F. Gregg Bemis
“There’s a difference between rounding a mark and passing a mark.”
October 6, 1900 - February 12, 1995
Birthplace: Boston, Massachussetts
Gregg Bemis, Harvard Class of ’30, is one of the fathers of the modern day racing rules. In 1950, Bemis sat down with Harold Vanderbilt and Gerald Sambrooke-Sturgess and fine-tuned the rules Vanderbilt had been working on since the 1930s. Those rules went into effect in 1961, and for the first time ever the rules became identical wherever sailboats are raced.
Bemis was Chairman of the NAYRU appeals committee for many years, after which he became Chairman of the NAYRU racing rules committee. He was also a senior international judge who served at the Olympics and the America’s Cup. He was a judge long before US Sailing created a judging program. When faced with a difficult protest, Bemis would often take the devil’s advocate position to help sharpen the focus of the other judges. “He was a keen thinker”, says Cdr. Harry Anderson, who served on the Appeals Committee with Bemis for many years, “He was also a good sailor.”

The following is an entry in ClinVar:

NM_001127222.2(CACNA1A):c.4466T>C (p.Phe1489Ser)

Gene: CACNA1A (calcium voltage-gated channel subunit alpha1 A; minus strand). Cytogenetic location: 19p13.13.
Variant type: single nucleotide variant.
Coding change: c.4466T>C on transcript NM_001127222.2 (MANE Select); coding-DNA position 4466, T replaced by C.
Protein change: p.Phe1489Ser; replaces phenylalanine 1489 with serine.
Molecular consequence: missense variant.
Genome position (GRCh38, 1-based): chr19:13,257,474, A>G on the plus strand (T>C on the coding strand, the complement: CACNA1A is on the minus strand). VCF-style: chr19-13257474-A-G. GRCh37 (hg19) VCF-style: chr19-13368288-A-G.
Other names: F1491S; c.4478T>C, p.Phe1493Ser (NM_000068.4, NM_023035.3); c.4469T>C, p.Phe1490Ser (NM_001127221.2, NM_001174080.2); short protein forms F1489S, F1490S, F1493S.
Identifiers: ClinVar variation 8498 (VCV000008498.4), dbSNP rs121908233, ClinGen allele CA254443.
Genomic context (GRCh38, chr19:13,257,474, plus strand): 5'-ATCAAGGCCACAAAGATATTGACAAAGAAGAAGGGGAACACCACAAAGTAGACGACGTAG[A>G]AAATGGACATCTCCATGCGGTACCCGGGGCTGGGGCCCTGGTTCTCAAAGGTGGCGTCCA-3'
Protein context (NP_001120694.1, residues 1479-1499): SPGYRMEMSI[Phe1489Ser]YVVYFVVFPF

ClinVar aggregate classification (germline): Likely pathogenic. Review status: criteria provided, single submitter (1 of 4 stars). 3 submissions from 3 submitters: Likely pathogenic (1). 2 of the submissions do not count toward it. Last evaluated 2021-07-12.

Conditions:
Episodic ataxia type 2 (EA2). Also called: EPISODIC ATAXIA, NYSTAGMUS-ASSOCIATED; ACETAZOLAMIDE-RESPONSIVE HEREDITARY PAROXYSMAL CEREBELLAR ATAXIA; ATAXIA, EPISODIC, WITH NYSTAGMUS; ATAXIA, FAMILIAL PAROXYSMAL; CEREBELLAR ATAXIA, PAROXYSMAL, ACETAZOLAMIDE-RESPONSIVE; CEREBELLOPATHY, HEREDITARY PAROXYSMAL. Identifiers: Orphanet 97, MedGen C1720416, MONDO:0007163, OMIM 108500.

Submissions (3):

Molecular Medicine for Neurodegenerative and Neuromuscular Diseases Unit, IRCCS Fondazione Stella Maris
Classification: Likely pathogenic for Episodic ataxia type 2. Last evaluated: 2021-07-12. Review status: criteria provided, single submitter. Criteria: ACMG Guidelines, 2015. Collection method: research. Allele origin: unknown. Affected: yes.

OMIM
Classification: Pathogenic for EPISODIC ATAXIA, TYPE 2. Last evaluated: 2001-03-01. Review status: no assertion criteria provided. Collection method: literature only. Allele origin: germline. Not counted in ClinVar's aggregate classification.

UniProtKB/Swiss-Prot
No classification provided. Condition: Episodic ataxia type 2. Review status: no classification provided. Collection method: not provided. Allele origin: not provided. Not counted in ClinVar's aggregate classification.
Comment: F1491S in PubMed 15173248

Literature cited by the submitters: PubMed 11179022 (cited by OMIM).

A three-time 210 national champion, Bemis brought many years of racing experience to the table when rules were being discussed and applied.
“Gregg Bemis was a judge at a regatta at MIT when I was at Yale,” says Dave Perry, current Chair of US Sailing’s Appeals Committee. “I screwed up my courage, introduced myself, and asked him a rules question. Forty-five minutes later he was still chatting with me and 10 other sailors who had gathered. His kindness and approachability made a deep impression.”
Every four years after the Olympics, Bemis played a major role in updating the changes in the rules necessitated by innovative tactics. He authored Learning the Racing Rules , an oft-reprinted book that was required reading for sailors in the 1950s and 60s. Another of his books, Yacht Race Scoring , was the authority in its field.
At Bemis’ funeral service several of his grandchildren gave eulogies. One granddaughter recalled a visit with the Bemises. Appearing for breakfast one morning, she found her grandfather pacing back and forth reading a copy of the racing rules. She said he turned to her and said, “You must remember, there’s a difference between rounding a mark and passing a mark.”
- Roger Vaughan